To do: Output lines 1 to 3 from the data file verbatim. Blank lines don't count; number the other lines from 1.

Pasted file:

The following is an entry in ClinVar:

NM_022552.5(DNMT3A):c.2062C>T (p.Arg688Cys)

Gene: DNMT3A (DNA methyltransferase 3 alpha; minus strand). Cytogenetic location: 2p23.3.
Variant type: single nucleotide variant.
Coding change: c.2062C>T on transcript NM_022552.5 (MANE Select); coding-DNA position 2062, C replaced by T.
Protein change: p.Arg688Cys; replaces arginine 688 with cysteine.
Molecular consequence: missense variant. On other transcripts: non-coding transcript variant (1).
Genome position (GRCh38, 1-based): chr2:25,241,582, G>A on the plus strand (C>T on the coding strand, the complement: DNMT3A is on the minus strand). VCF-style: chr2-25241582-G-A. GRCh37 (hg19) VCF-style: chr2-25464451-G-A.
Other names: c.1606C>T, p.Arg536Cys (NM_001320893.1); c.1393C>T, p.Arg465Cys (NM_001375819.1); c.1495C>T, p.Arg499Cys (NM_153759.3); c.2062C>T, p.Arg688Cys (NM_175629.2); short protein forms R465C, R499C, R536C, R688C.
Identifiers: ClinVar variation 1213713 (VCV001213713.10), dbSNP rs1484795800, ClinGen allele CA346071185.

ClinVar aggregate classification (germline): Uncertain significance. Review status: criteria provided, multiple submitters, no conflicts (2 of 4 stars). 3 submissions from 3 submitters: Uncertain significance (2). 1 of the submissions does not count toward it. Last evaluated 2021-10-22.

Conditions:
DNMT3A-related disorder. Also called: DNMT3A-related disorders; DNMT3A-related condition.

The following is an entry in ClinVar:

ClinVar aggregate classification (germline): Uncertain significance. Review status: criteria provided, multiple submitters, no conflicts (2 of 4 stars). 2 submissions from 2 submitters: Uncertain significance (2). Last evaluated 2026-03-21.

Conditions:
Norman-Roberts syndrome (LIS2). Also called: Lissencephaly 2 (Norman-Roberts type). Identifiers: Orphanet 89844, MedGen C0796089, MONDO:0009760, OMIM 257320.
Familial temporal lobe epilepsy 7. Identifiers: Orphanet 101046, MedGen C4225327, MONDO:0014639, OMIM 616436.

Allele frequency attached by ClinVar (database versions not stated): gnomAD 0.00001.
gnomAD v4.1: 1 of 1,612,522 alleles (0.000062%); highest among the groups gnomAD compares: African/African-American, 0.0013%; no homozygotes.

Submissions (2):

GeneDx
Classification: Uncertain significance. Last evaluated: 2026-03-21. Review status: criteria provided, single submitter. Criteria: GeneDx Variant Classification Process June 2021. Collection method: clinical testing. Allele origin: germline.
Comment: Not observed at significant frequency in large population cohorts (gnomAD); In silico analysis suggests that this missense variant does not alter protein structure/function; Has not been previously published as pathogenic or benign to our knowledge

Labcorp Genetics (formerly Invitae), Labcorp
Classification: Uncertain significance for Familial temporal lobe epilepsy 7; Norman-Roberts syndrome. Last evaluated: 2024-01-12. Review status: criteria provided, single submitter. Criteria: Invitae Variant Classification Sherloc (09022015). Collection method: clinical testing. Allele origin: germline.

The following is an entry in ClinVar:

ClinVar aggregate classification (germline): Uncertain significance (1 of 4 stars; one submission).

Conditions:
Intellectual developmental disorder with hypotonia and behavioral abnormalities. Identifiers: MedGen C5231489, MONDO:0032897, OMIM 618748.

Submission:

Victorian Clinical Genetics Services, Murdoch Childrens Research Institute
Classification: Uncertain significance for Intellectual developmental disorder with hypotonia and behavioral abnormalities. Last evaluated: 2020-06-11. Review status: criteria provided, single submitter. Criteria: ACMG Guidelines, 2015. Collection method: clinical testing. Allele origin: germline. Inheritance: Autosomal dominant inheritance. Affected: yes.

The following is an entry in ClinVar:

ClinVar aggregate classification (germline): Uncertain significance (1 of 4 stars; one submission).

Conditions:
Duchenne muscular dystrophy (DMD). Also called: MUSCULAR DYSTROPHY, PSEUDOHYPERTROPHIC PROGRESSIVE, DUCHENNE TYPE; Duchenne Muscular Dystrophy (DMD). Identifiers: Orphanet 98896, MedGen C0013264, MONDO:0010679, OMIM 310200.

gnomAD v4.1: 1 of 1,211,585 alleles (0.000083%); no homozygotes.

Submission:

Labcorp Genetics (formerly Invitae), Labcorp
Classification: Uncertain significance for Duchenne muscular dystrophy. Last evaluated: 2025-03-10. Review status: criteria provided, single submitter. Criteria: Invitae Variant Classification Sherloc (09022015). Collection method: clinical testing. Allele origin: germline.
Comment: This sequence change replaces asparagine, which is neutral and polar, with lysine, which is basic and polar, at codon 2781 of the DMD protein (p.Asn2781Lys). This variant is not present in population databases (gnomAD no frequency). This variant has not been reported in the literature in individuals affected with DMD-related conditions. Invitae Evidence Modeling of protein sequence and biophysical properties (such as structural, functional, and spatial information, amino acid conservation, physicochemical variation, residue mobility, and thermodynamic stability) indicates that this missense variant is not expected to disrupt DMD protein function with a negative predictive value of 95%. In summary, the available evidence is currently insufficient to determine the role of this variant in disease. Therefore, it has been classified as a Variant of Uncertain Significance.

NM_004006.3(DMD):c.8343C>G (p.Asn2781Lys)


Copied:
The following is an entry in ClinVar:

NM_022552.5(DNMT3A):c.2062C>T (p.Arg688Cys)

Gene: DNMT3A (DNA methyltransferase 3 alpha; minus strand). Cytogenetic location: 2p23.3.